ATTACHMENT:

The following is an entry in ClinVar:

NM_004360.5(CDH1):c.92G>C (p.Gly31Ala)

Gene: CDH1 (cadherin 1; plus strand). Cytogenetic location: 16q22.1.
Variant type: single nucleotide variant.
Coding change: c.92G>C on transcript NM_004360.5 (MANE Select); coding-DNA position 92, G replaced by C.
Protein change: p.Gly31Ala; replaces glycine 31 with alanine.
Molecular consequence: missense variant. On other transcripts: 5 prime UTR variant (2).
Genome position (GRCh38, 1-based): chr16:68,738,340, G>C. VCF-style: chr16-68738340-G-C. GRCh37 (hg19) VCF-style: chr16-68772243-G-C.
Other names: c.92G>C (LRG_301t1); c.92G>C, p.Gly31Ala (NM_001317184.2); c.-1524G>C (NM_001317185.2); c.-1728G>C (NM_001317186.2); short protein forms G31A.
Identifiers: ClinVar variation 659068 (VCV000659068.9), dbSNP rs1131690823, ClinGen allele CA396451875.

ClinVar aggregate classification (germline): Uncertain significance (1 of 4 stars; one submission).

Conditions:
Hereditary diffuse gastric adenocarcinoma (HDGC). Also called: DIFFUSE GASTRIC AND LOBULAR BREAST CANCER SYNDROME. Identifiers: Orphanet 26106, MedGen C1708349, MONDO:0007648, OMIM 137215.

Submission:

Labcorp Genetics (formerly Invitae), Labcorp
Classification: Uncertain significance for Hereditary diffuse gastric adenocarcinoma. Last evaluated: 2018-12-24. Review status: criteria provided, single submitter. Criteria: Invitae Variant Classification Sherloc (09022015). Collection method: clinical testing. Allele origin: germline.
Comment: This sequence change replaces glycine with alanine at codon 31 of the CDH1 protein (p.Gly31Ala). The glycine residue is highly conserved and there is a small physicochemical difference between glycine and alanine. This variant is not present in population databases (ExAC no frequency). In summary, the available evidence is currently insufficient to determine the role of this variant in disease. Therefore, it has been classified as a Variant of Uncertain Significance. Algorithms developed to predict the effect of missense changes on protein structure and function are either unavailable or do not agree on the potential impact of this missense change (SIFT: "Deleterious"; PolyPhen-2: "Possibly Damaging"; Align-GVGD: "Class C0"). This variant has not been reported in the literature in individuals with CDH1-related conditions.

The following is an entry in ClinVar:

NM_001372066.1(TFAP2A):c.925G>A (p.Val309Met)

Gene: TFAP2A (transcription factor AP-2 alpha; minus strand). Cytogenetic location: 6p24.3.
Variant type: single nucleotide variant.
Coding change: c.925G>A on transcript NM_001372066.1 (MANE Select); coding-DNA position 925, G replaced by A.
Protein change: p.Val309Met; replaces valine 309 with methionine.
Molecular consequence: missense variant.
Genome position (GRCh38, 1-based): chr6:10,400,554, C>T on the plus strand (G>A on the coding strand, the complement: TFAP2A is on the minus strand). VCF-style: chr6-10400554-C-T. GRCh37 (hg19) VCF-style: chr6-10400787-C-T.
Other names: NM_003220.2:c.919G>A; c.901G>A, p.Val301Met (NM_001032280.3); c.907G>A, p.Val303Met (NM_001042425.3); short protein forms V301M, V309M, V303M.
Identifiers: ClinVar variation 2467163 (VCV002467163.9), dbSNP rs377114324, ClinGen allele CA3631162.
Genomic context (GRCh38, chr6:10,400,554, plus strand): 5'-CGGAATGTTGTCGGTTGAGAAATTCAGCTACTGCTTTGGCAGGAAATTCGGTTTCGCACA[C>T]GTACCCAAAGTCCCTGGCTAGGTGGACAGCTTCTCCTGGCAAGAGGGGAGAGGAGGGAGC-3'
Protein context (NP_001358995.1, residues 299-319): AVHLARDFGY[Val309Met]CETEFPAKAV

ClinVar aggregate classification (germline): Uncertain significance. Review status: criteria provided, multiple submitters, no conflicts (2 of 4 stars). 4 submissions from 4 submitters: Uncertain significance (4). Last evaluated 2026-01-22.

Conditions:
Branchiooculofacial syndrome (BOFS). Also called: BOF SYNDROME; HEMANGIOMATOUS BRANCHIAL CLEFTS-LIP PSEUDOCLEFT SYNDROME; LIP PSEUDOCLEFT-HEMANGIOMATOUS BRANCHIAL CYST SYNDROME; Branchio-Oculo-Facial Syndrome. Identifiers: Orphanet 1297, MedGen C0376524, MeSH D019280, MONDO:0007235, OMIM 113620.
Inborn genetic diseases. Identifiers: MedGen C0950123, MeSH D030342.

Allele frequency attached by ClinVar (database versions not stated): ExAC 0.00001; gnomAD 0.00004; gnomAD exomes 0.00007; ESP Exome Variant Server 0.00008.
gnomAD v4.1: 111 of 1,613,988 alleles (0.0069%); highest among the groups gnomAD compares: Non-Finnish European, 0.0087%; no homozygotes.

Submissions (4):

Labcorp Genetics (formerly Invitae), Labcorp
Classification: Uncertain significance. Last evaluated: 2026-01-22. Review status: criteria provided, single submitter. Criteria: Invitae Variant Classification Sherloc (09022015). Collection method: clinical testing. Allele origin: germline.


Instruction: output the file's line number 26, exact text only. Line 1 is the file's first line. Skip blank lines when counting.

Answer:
Other names: NM_003220.2:c.919G>A; c.901G>A, p.Val301Met (NM_001032280.3); c.907G>A, p.Val303Met (NM_001042425.3); short protein forms V301M, V309M, V303M.